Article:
I can remember back when my family first got “the internet.” I was probably around the age of 12, and we had a modem that dinged, donged, dialed and made all sorts of white noise to connect to the internet via America Online or AOL for short. It is hard to believe that was only 20 years ago, and now the internet is far more integrated into our everyday life.
Despite the internet being a household presence for 20 years, we continue to find new innovative ways to use it. The internet, for better or for worse, wreaked havoc on many traditional businesses. Take print media for example. The decline of the newspaper industry and major book retailers is directly linked to the rise of the internet. We have also seen the internet profoundly reshape the music industry, and now it is even challenging the television industry!
What about those of us in banking? I think we acknowledge that changes brought on by the internet have resulted in quieter branch offices and teller lines. Now people can monitor transactions online, wire money online, and pay bills and loans online. Also, there is even remote capture of deposits, so there is no need to bring checks to a teller to deposit. When was the last time you visited a local bank or credit union branch? There are still people there, but perhaps fewer. And now, they are more skilled generalists, who need to be skilled to handle a wide variety of problems that can’t readily be solved on the internet.
So what next? Can the internet start to replace other jobs further up the management chain? Crowdfunding has begun to show us that entrepreneurs may no longer need to go to the bank to get a loan. Crowdfunding, the phenomenon that allows an online platform to aggregate several small investments from a large group of people, is already being used to finance several small business ventures. By the end of 2013, the crowdfunding industry was only $5.1 billion, which is relatively small. But, it has seen explosive growth, since it was a $1.2 billion industry in 2011 and $2.7 billion industry in 2012.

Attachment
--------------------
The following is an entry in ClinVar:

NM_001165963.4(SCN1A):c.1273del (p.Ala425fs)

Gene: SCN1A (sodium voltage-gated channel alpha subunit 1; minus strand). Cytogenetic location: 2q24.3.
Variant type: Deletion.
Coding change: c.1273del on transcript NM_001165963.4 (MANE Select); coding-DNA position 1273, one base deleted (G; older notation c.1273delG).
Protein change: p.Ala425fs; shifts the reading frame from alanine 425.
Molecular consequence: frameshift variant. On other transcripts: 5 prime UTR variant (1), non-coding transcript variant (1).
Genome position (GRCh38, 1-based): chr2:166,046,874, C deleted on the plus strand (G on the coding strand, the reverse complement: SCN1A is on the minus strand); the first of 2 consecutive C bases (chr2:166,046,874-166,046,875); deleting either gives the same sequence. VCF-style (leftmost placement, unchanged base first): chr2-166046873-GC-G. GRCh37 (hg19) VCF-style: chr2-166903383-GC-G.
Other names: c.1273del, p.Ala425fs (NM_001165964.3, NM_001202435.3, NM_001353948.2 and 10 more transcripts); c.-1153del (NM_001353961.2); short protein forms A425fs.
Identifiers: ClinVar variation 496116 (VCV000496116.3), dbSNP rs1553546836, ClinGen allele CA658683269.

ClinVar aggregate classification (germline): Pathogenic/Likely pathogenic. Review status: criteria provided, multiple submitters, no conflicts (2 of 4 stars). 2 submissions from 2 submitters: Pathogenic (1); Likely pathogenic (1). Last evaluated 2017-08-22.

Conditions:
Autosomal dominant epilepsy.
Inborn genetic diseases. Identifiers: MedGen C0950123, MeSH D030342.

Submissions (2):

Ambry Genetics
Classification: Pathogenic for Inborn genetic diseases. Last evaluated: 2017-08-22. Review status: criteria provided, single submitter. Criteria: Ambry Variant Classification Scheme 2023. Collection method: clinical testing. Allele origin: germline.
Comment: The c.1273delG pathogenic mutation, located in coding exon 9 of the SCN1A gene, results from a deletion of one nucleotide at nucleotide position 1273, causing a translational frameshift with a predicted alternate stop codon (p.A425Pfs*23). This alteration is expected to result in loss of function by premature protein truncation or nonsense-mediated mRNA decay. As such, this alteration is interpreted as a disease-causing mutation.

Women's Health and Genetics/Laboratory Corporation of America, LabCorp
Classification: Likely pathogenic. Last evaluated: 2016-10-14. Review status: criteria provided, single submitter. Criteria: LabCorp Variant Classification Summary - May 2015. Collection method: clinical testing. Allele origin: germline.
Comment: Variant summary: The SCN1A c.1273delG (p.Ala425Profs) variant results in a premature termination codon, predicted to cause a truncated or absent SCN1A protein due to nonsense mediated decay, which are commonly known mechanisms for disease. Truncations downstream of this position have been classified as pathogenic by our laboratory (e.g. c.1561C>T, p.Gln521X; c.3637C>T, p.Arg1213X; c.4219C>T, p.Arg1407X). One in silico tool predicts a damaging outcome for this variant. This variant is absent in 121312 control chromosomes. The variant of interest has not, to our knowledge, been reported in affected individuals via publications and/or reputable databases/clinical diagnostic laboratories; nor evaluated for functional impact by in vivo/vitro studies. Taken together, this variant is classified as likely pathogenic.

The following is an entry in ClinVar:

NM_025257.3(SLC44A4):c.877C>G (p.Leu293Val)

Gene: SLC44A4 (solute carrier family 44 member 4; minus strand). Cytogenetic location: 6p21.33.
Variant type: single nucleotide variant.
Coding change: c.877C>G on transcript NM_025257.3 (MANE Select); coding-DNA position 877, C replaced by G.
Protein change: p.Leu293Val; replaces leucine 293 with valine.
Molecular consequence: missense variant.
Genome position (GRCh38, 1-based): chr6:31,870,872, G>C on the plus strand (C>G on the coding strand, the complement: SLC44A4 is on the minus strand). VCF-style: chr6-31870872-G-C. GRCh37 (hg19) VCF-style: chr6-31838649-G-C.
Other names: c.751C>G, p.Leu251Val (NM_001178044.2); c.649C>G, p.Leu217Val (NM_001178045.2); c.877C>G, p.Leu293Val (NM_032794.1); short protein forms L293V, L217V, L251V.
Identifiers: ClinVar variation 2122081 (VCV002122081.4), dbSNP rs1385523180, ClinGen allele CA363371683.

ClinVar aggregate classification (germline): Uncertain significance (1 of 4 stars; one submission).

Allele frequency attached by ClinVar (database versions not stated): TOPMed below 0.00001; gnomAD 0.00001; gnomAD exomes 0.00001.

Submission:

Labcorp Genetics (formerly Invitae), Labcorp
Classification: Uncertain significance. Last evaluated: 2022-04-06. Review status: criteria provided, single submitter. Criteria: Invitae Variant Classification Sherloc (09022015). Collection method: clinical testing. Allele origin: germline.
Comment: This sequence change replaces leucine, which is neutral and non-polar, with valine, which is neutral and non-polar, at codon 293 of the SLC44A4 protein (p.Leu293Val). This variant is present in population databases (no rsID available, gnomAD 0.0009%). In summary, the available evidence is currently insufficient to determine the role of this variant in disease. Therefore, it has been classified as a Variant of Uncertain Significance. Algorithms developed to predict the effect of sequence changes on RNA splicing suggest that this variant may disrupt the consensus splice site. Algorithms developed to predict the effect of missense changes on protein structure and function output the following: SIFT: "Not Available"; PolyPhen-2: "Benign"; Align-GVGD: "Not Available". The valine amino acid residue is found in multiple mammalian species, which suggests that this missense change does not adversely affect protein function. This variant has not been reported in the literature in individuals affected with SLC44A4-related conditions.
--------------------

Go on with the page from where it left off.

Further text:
Now, larger lending opportunities are attracting crowdfunding too. A notable example in recent news was the crowdfunding purchase of a $26.8 million office building in Washington DC, known as Georgetown Plaza. Companies like Realty Mogul and Fundrise are challenging how real estate transactions have traditionally been funded. If millions can be raised to fund traditional real estate purchases, then what can’t crowdfunding provide capital to? It would appear a new source of funding is on the horizon, and depository institutions should take notice!
It is hard to say if crowdfunding will replace commercial lending in any meaningful way, but it is likely to affect the course of business somehow. Other industries affected by the internet likely felt impervious to information technology too, but they have since faced their day of reckoning. What traditional banks and credit unions should start to do is evaluate crowdfunding to see if there isn’t a way to differentiate their products or incorporate crowdfunding into their traditional lending practices, say through a CUSO or other subsidiary, instead of waiting until it is too big of a revolution to catch up to.